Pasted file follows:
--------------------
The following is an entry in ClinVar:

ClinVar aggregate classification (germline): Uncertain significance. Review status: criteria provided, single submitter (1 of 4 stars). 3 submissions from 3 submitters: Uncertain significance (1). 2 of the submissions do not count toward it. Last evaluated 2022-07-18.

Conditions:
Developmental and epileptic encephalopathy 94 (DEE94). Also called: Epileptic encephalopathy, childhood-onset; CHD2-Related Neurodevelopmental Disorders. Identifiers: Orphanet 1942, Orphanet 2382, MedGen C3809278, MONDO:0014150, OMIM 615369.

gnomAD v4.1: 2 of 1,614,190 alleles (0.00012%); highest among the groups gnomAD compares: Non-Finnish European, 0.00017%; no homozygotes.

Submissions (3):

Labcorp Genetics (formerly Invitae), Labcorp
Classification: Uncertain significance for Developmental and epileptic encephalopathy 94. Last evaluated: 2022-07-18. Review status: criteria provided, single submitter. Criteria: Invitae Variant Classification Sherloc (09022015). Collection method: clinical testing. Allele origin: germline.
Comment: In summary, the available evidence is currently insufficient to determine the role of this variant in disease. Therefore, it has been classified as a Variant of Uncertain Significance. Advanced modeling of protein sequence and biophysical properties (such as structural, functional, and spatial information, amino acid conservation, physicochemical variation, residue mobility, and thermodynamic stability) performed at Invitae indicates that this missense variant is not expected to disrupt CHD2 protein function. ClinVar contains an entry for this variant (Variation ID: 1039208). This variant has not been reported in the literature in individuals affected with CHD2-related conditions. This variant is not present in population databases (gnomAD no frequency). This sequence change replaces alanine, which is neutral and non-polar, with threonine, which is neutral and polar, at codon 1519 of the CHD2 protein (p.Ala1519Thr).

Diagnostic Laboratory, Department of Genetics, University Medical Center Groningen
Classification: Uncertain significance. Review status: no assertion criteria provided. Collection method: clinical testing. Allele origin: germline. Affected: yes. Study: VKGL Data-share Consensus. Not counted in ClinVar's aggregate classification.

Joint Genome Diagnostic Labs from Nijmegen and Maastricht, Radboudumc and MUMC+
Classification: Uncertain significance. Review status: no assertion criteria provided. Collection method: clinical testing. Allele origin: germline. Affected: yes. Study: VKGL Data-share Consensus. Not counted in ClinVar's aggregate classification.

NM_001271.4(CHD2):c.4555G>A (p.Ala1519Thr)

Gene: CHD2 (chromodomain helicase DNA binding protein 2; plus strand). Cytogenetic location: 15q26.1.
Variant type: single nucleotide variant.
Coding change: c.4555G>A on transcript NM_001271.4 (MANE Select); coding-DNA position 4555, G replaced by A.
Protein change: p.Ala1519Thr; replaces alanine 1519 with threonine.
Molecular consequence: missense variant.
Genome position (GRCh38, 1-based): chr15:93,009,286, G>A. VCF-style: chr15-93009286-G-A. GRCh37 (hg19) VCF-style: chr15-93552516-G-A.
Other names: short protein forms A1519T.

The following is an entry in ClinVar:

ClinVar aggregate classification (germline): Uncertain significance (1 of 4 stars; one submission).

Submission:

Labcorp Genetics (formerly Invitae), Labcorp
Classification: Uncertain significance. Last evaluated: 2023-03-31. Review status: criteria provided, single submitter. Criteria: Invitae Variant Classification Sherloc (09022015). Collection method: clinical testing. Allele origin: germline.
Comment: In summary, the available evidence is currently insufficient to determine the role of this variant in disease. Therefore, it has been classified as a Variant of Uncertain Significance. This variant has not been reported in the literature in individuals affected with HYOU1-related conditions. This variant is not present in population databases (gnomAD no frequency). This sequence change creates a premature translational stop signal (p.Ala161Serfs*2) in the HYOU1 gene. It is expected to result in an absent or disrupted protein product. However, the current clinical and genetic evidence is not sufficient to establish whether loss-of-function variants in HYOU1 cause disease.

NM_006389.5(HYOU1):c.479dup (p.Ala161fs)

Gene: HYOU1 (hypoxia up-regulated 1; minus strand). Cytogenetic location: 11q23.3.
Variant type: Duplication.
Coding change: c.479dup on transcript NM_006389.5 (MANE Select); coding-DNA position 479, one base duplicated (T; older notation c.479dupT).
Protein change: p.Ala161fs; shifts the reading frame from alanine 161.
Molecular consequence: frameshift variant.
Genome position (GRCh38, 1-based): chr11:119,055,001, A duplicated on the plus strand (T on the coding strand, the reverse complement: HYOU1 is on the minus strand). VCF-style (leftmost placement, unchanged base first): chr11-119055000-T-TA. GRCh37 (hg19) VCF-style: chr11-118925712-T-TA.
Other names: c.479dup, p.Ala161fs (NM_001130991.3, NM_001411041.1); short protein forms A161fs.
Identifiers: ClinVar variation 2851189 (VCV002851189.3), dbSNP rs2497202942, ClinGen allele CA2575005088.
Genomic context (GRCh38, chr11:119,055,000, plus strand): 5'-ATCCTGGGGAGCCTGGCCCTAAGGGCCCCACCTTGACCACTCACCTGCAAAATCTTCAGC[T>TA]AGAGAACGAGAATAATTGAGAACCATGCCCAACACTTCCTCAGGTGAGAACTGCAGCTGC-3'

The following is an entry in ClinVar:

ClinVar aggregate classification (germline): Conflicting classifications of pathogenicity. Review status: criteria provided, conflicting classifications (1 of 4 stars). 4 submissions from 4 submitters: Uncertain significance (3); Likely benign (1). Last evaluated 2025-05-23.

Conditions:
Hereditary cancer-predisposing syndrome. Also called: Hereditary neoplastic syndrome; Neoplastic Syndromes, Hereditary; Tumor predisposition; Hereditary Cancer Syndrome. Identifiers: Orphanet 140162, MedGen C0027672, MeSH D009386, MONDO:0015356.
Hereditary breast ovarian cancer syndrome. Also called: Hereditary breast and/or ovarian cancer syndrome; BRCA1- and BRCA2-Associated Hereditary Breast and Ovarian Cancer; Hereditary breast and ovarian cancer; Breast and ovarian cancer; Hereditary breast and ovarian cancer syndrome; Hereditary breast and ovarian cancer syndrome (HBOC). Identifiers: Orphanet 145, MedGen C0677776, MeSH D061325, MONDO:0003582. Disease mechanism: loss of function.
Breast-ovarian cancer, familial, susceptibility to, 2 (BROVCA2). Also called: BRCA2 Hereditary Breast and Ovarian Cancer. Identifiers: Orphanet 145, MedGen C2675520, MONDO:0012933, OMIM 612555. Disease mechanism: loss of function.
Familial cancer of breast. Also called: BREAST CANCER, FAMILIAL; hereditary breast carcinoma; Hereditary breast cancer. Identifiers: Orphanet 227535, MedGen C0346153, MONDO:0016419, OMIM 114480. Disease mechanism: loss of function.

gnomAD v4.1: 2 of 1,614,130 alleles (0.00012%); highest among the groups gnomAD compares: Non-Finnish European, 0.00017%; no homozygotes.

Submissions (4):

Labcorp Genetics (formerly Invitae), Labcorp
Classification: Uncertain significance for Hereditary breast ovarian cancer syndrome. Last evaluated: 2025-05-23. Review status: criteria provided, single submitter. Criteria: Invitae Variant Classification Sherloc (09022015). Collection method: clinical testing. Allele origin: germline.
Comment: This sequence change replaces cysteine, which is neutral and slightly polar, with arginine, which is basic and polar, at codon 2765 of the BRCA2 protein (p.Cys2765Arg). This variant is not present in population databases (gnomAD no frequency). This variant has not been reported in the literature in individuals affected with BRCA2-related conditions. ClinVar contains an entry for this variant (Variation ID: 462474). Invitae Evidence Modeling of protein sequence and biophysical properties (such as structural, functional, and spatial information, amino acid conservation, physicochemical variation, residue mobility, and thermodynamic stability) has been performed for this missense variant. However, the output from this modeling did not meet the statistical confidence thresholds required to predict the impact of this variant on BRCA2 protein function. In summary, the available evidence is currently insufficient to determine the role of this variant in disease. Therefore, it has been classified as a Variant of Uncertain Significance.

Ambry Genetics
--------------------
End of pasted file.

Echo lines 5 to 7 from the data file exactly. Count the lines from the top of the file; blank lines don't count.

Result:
gnomAD v4.1: 2 of 1,614,190 alleles (0.00012%); highest among the groups gnomAD compares: Non-Finnish European, 0.00017%; no homozygotes.

Submissions (3):

Labcorp Genetics (formerly Invitae), Labcorp